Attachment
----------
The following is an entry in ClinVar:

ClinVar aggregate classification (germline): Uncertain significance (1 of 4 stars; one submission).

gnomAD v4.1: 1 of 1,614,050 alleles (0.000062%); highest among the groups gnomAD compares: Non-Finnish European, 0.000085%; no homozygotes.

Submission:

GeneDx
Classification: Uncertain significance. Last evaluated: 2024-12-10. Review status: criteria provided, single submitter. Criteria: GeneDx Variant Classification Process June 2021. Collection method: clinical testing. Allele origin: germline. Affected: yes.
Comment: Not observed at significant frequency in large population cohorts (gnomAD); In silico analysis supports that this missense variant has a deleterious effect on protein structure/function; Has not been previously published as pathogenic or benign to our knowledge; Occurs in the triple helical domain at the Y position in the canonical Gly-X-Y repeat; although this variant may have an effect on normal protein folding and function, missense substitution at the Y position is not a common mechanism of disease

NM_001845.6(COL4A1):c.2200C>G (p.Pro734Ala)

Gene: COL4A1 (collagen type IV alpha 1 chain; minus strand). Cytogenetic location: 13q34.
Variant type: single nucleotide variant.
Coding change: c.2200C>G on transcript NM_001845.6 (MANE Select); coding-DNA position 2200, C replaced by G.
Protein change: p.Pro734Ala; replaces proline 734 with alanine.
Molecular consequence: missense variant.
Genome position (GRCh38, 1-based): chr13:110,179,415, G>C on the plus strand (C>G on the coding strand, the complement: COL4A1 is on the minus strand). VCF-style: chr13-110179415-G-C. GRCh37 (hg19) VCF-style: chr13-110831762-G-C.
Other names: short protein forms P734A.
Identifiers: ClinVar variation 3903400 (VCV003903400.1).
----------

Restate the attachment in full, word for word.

The following is an entry in ClinVar:

ClinVar aggregate classification (germline): Uncertain significance (1 of 4 stars; one submission).

gnomAD v4.1: 1 of 1,614,050 alleles (0.000062%); highest among the groups gnomAD compares: Non-Finnish European, 0.000085%; no homozygotes.

Submission:

GeneDx
Classification: Uncertain significance. Last evaluated: 2024-12-10. Review status: criteria provided, single submitter. Criteria: GeneDx Variant Classification Process June 2021. Collection method: clinical testing. Allele origin: germline. Affected: yes.
Comment: Not observed at significant frequency in large population cohorts (gnomAD); In silico analysis supports that this missense variant has a deleterious effect on protein structure/function; Has not been previously published as pathogenic or benign to our knowledge; Occurs in the triple helical domain at the Y position in the canonical Gly-X-Y repeat; although this variant may have an effect on normal protein folding and function, missense substitution at the Y position is not a common mechanism of disease

NM_001845.6(COL4A1):c.2200C>G (p.Pro734Ala)

Gene: COL4A1 (collagen type IV alpha 1 chain; minus strand). Cytogenetic location: 13q34.
Variant type: single nucleotide variant.
Coding change: c.2200C>G on transcript NM_001845.6 (MANE Select); coding-DNA position 2200, C replaced by G.
Protein change: p.Pro734Ala; replaces proline 734 with alanine.
Molecular consequence: missense variant.
Genome position (GRCh38, 1-based): chr13:110,179,415, G>C on the plus strand (C>G on the coding strand, the complement: COL4A1 is on the minus strand). VCF-style: chr13-110179415-G-C. GRCh37 (hg19) VCF-style: chr13-110831762-G-C.
Other names: short protein forms P734A.
Identifiers: ClinVar variation 3903400 (VCV003903400.1).